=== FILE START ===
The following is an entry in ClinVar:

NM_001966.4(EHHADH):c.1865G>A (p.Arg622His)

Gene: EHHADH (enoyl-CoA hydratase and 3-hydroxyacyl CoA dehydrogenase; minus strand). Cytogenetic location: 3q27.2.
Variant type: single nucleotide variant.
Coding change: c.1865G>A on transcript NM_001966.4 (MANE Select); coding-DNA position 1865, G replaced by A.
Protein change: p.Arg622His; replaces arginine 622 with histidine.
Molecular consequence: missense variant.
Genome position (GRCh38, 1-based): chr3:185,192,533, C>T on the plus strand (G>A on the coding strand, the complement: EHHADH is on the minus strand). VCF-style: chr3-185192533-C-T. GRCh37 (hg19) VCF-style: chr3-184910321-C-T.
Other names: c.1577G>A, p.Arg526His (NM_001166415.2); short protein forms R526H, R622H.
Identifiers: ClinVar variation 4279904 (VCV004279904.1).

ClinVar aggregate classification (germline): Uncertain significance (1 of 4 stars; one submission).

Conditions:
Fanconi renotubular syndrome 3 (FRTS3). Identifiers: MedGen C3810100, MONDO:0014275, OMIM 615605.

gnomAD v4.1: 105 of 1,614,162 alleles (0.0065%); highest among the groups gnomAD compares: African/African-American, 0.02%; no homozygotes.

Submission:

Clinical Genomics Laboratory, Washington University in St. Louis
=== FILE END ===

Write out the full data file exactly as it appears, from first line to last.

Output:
The following is an entry in ClinVar:

NM_001966.4(EHHADH):c.1865G>A (p.Arg622His)

Gene: EHHADH (enoyl-CoA hydratase and 3-hydroxyacyl CoA dehydrogenase; minus strand). Cytogenetic location: 3q27.2.
Variant type: single nucleotide variant.
Coding change: c.1865G>A on transcript NM_001966.4 (MANE Select); coding-DNA position 1865, G replaced by A.
Protein change: p.Arg622His; replaces arginine 622 with histidine.
Molecular consequence: missense variant.
Genome position (GRCh38, 1-based): chr3:185,192,533, C>T on the plus strand (G>A on the coding strand, the complement: EHHADH is on the minus strand). VCF-style: chr3-185192533-C-T. GRCh37 (hg19) VCF-style: chr3-184910321-C-T.
Other names: c.1577G>A, p.Arg526His (NM_001166415.2); short protein forms R526H, R622H.
Identifiers: ClinVar variation 4279904 (VCV004279904.1).

ClinVar aggregate classification (germline): Uncertain significance (1 of 4 stars; one submission).

Conditions:
Fanconi renotubular syndrome 3 (FRTS3). Identifiers: MedGen C3810100, MONDO:0014275, OMIM 615605.

gnomAD v4.1: 105 of 1,614,162 alleles (0.0065%); highest among the groups gnomAD compares: African/African-American, 0.02%; no homozygotes.

Submission:

Clinical Genomics Laboratory, Washington University in St. Louis